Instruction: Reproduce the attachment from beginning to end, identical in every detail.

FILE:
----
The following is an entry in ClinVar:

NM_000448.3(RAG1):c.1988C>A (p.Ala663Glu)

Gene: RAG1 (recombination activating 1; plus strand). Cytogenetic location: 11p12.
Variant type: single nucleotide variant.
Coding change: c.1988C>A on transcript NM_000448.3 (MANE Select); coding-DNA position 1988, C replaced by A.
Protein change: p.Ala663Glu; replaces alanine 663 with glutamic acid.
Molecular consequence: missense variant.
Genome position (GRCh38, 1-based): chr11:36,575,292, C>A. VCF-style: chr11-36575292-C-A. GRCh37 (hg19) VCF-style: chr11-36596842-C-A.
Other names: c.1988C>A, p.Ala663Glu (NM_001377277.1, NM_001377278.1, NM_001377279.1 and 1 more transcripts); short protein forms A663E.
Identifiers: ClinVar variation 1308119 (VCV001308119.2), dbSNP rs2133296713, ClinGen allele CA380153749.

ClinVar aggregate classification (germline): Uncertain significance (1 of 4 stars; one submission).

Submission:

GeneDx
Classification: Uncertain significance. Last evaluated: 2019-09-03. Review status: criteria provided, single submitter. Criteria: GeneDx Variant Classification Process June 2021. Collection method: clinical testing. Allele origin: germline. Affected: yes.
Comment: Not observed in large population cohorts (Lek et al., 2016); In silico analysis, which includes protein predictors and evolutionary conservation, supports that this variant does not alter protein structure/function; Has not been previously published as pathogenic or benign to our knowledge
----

The following is an entry in ClinVar:

NM_000448.3(RAG1):c.1988C>A (p.Ala663Glu)

Gene: RAG1 (recombination activating 1; plus strand). Cytogenetic location: 11p12.
Variant type: single nucleotide variant.
Coding change: c.1988C>A on transcript NM_000448.3 (MANE Select); coding-DNA position 1988, C replaced by A.
Protein change: p.Ala663Glu; replaces alanine 663 with glutamic acid.
Molecular consequence: missense variant.
Genome position (GRCh38, 1-based): chr11:36,575,292, C>A. VCF-style: chr11-36575292-C-A. GRCh37 (hg19) VCF-style: chr11-36596842-C-A.
Other names: c.1988C>A, p.Ala663Glu (NM_001377277.1, NM_001377278.1, NM_001377279.1 and 1 more transcripts); short protein forms A663E.
Identifiers: ClinVar variation 1308119 (VCV001308119.2), dbSNP rs2133296713, ClinGen allele CA380153749.

ClinVar aggregate classification (germline): Uncertain significance (1 of 4 stars; one submission).

Submission:

GeneDx
Classification: Uncertain significance. Last evaluated: 2019-09-03. Review status: criteria provided, single submitter. Criteria: GeneDx Variant Classification Process June 2021. Collection method: clinical testing. Allele origin: germline. Affected: yes.
Comment: Not observed in large population cohorts (Lek et al., 2016); In silico analysis, which includes protein predictors and evolutionary conservation, supports that this variant does not alter protein structure/function; Has not been previously published as pathogenic or benign to our knowledge